The complications of asbestosis and other interstitial lung conditions can be life-threatening. Pulmonary hypertension (high blood pressure in the lungs) is a serious problem with these diseases. Pulmonary hypertension occurs when the blood vessels in the alveoli become damaged by scarring. Medicines that relax or expand the blood vessels can treat this problem. Doctors may also use blood thinners to prevent blood clots in these conditions.

People with asbestosis may also experience other complications. The Mayo Clinic reports that people with asbestosis who smoke have a greatly increased risk of developing lung cancer. Quitting smoking can reduce your risk of lung cancer and improve your overall lung function and quality of life.

Additional lung damage, such as pleural plaques and pleural effusions, may also occur if you have asbestosis. Pleural plaques are calcium deposits on the pleura, which is the lining of the lungs. Pleural effusions are abnormal accumulations of fluid between the membranes of the lungs. Although pleural effusions are benign, they indicate that a person has been exposed to asbestos or another hazardous material. The amount of asbestos exposure necessary to cause asbestosis can also cause malignant mesothelioma.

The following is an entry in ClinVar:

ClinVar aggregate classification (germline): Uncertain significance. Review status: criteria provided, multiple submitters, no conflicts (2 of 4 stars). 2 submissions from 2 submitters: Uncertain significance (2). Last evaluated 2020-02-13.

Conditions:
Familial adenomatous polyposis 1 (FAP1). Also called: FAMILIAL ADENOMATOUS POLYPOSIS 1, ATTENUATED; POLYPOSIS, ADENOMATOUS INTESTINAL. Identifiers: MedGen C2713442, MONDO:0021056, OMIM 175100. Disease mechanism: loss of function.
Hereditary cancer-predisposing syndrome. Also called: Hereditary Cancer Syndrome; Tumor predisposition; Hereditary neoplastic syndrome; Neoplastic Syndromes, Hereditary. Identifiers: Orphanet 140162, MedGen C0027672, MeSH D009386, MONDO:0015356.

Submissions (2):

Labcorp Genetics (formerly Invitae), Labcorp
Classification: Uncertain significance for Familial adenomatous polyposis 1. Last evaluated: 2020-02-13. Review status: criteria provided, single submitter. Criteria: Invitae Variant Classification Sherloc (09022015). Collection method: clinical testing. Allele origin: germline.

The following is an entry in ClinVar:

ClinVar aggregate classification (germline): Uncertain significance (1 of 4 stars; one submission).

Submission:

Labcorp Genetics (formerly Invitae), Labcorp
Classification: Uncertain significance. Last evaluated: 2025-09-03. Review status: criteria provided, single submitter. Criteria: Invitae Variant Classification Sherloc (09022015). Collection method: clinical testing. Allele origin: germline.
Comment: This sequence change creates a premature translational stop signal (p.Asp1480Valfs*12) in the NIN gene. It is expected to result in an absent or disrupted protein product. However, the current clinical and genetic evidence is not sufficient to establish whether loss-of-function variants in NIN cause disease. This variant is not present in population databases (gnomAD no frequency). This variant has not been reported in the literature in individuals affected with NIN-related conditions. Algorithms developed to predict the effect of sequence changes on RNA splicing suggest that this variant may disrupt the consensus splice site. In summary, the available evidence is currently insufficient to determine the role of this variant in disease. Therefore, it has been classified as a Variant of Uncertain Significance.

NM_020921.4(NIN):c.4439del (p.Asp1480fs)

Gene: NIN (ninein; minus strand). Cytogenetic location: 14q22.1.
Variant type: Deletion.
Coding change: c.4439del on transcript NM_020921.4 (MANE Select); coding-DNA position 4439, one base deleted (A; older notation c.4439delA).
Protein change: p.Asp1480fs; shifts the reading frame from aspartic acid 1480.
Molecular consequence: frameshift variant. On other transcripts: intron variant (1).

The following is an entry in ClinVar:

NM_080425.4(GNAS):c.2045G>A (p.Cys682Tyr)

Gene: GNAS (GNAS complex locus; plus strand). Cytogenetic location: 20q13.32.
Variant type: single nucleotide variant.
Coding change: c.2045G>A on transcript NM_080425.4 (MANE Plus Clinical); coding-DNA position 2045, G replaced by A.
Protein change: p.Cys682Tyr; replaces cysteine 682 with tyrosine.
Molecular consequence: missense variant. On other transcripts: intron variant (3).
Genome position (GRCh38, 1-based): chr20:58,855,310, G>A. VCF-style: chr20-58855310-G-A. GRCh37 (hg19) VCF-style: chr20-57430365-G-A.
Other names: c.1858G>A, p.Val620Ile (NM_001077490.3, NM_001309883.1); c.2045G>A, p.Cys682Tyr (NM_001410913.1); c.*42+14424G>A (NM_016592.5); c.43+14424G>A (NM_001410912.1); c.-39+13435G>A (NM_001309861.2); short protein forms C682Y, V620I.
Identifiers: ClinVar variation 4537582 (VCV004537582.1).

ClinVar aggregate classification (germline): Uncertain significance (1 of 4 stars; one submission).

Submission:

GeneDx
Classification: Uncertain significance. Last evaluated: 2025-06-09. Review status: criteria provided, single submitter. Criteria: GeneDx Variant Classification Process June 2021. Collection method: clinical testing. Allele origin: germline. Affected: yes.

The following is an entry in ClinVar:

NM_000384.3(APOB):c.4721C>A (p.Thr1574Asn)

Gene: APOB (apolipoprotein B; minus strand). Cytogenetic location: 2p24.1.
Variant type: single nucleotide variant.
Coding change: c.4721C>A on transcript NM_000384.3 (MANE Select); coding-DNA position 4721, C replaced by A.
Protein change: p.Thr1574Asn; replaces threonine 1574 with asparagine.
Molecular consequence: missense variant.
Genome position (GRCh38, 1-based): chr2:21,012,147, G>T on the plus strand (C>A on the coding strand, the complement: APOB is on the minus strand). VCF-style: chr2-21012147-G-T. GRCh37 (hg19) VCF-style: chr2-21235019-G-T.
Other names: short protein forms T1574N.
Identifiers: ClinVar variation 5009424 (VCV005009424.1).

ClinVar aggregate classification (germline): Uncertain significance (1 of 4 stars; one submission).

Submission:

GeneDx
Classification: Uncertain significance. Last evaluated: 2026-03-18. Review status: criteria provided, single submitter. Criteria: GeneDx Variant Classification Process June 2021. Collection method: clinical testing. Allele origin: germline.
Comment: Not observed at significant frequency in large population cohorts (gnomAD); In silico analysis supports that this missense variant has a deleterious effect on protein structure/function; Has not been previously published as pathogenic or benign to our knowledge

The severity of asbestosis depends on the length and amount of asbestos exposure. Other factors include your general physical health and lifestyle choices such as smoking. People who smoke while exposed to asbestos are especially likely to develop asbestosis.

Because asbestosis is not cancer, people can live many years with the disease. If detected and treated early, asbestosis may not lead to severe complications.


Reducing or eliminating asbestos exposure is the best way to prevent asbestosis. Since the late 1970s, many regulations have protected workers from asbestos exposure. Homes built before or during the 1980s may contain asbestos-containing construction materials. As long as these products are in good condition, they are safe.

Asbestos exposure can occur when residents or workers remove or disturb asbestos-containing materials. Consult an asbestos-abatement professional before you begin this type of project.